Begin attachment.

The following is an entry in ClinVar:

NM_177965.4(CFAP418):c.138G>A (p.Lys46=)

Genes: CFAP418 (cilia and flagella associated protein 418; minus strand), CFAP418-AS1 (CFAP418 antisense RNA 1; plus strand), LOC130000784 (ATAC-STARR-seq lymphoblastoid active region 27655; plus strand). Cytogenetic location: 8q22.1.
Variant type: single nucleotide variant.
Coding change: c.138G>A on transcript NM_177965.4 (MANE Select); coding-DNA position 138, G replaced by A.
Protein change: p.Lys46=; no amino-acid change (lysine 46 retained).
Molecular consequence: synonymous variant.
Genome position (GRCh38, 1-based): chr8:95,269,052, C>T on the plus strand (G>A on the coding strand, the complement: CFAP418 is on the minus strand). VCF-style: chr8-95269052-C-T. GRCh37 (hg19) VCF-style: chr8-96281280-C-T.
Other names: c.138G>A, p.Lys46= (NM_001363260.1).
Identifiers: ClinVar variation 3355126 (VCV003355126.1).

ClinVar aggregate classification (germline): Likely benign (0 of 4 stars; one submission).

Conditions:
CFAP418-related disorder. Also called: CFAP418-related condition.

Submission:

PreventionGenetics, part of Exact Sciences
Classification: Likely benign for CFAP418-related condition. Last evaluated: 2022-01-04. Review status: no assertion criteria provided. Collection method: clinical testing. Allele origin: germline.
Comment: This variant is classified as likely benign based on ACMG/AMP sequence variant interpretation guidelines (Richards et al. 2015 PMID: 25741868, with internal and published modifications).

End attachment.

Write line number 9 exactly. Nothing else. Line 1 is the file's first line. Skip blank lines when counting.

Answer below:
Other names: c.138G>A, p.Lys46= (NM_001363260.1).